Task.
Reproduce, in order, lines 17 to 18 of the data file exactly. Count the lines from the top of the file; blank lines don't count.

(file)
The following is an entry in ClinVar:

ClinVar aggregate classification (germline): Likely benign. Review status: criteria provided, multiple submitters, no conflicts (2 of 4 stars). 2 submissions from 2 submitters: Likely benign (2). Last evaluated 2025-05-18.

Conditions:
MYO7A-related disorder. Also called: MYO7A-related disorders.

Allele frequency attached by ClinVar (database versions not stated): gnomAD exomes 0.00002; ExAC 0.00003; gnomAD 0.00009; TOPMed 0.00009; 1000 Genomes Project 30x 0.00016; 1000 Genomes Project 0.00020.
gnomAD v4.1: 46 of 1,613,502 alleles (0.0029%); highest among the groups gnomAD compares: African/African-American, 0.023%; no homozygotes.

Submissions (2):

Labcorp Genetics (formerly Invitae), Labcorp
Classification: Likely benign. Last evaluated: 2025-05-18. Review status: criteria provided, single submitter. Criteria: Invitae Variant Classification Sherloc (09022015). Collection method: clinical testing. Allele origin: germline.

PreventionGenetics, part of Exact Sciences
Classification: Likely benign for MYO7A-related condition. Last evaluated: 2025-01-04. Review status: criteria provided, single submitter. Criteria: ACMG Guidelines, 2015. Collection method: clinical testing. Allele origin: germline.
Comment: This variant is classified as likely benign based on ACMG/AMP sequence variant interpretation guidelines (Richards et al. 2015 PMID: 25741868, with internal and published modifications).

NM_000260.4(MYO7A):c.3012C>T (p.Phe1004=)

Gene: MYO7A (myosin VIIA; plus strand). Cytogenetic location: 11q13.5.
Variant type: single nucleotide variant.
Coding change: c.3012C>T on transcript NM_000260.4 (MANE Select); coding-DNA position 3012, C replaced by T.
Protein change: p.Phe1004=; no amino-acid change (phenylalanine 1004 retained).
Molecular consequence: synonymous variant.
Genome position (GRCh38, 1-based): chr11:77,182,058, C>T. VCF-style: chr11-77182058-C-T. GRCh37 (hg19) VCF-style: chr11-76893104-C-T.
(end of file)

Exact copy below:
Protein change: p.Phe1004=; no amino-acid change (phenylalanine 1004 retained).
Molecular consequence: synonymous variant.